configuration ExampleC {
uses interface Timer<TMilli>;

configuration TimerExample {}
implementation {
components ExampleC, new OSKITimerMsC() as T;
ExampleC.Timer -> T;

3.2 Active Messages

OSKI provides four functional active messaging abstractions: AMSender, AMReceiver, AMSnooper, and AMSnoopingReceiver. Each one takes an am_id_t as a parameter, indicating the AM type. Following the general TinyOS 2.x approach to networking, all active message abstractions provide the Packet and AMPacket interfaces.

This abstraction is for sending active messages. In addition to Packet and AMPacket, it provides the AMSend interface.
This abstraction is for receiving active messages addressed to the node or to the broadcast address. In addition to Packet and AMPacket, it provides the Receive interface.
This abstraction is for receiving active messages addressed to other nodes ("snooping" on traffic). In addition to Packet and AMPacket, it provides the Receive interface.
A union of the functionality of AMReceiver and AMSnooper, this abstraction allows a component to receive all active messages that it hears. The AMPacket interface allows a component to determine whether such a message is destined for it. In addition to Packet and AMPacket, this component provides the Receive interface.

This snippet of code is an example of a configuration that composes a routing layer with needed active message abstractions. This implementation snoops on data packets sent by other nodes to improve its topology formation:

configuration RouterC {
uses interface AMSend as DataSend;
uses interface AMSend as ControlSend;
uses interface Receive as DataReceive;
uses interface Receive as BeaconReceive;

configuration RoutingExample {
components RouterC;
components new AMSender(5) as CSender;
components new AMSender(6) as DSender;
components new AMReceiver(5) as CReceiver;
components new AMSnoopingReceiver(6) as DReceiver;

RouterC.DataSend -> DSender;
RouterC.ControlSend -> CSender;
RouterC.DataReceive -> DReceiver;
RouterC.ControlReceive -> CReceiver;

The active messages layer has control abstractions, named AMServiceC and AMServiceNotifierC. Active messages follow an OR policy.

3.3 Broadcasts

In addition to active messages, OSKI provides a broadcasting service. Unlike active messages, which are addressed in terms of AM addresses, broadcasts are address-free. Broadcast communication has two abstractions: BroadcastSenderC and BroadcastReceiverC, both of which take a parameter, a broadcast message type. This parameter is similar to the AM type in active messages. Both abstractions provide the Packet interface. The broadcast service has control abstractions, named BroadcastServiceC and BroadcastServiceNotifierC, which follow an OR policy.

3.4 Tree Collection/Convergecast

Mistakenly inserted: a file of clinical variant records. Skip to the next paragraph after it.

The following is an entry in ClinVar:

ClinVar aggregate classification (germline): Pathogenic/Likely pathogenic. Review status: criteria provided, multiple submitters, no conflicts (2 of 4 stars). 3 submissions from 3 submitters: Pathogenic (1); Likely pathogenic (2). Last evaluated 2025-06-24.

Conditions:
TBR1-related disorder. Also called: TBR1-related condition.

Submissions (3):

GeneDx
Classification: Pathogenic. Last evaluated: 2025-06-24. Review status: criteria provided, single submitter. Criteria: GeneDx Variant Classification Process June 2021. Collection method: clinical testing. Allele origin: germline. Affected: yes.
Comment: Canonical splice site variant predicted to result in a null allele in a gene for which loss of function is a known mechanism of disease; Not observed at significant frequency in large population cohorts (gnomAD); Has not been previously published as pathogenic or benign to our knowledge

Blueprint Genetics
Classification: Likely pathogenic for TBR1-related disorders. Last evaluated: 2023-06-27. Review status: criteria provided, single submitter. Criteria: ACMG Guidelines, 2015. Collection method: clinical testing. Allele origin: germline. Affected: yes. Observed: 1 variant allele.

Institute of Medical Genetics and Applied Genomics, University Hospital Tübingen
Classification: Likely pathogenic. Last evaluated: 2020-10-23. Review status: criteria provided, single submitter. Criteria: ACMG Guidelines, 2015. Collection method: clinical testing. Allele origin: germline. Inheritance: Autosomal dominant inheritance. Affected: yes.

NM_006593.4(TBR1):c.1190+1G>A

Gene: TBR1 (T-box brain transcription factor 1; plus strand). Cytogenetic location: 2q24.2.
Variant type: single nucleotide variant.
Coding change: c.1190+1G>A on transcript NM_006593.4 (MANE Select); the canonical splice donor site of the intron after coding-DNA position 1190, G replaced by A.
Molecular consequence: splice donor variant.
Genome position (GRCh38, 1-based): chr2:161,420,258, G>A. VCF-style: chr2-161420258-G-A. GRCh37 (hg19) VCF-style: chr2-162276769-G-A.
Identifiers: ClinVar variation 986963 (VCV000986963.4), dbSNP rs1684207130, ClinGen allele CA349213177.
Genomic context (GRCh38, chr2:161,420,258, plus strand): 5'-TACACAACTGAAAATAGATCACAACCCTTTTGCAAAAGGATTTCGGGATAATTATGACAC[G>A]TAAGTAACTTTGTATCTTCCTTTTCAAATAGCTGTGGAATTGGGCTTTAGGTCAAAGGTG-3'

NOTE: These services are not supported as of the 2.x prerelease. They will be supported by the first full release.

OSKI's third communication service is tree-based collection routing. This service has four abstractions:

This abstraction is for sending packets up the collection tree, to the collection root. It provides the Send and Packet interfaces.
This abstraction is for a collection end-point (a tree root). It provides the Receive, Packet, and CollectionPacket interfaces.
This abstraction represents a node's ability to view and possibly suppress packets it has received for forwarding. It provides the Intercept, CollectionPacket, and Packet interfaces.
This abstraction allows a node to overhear routing packets sent to other nodes to forward. It provides the Receive, CollectionPacket, and Packet interfaces.

All of the collection routing communication abstractions take a parameter, similar to active messages and broadcasts, so multiple components can independelty use collection routing. In addition to communication, collection routing has an additional abstraction:

This abstraction controls whether a node is a collection root or not.

Finally, collection routing has CollectionServiceC and CollectionServiceNotifierC abstractions, which follow an OR policy.

3.5 UART

NOTE: These services are not supported as of the 2.x prerelease. They will be supported by the first full release. They will be fully defined pending discussion/codification of UART interfaces.

4. OSKI Service Structure and Design

Presenting services through abstractions hides the underlying wiring details and gives a distribution a great deal of implementation freedom. One issue that arises, however, is initialization. If a user component instantiates a service, then a distribution MUST make sure the service is initialized properly. OSKI achieves this by encapsulating a complete service as a working component; abstractions export the service's interfaces.

4.1 Example: Timers

For example, the timer service provides a single abstraction, OskiTimerMilliC, which is a generic component. OskiTimerMilliC provides a single instance of the Timer<TMilli> interface. It is implemented as a wrapper around the underlying timer service, a component named TimerMilliImplP, which provides a parameterized interface and follows the Service Instance design pattern[sipattern]_:

generic configuration OskiTimerMilliC() {
provides interface Timer<TMilli>;
implementation {
components TimerMilliImplP;
Timer = TimerMilliImplP.TimerMilli[unique("TimerMilliC.TimerMilli")];

TimerMilliImplP is a fully composed and working service. It takes a platform's timer implementation and makes sure it is initialized through the TinyOS boot sequence[boot]_:

configuration TimerMilliImplP {
provides interface Timer<TMilli> as TimerMilli[uint8_t id];
implementation {
components TimerMilliC, Main;
Main.SoftwareInit -> TimerMilliC;
TimerMilli = TimerMilliC;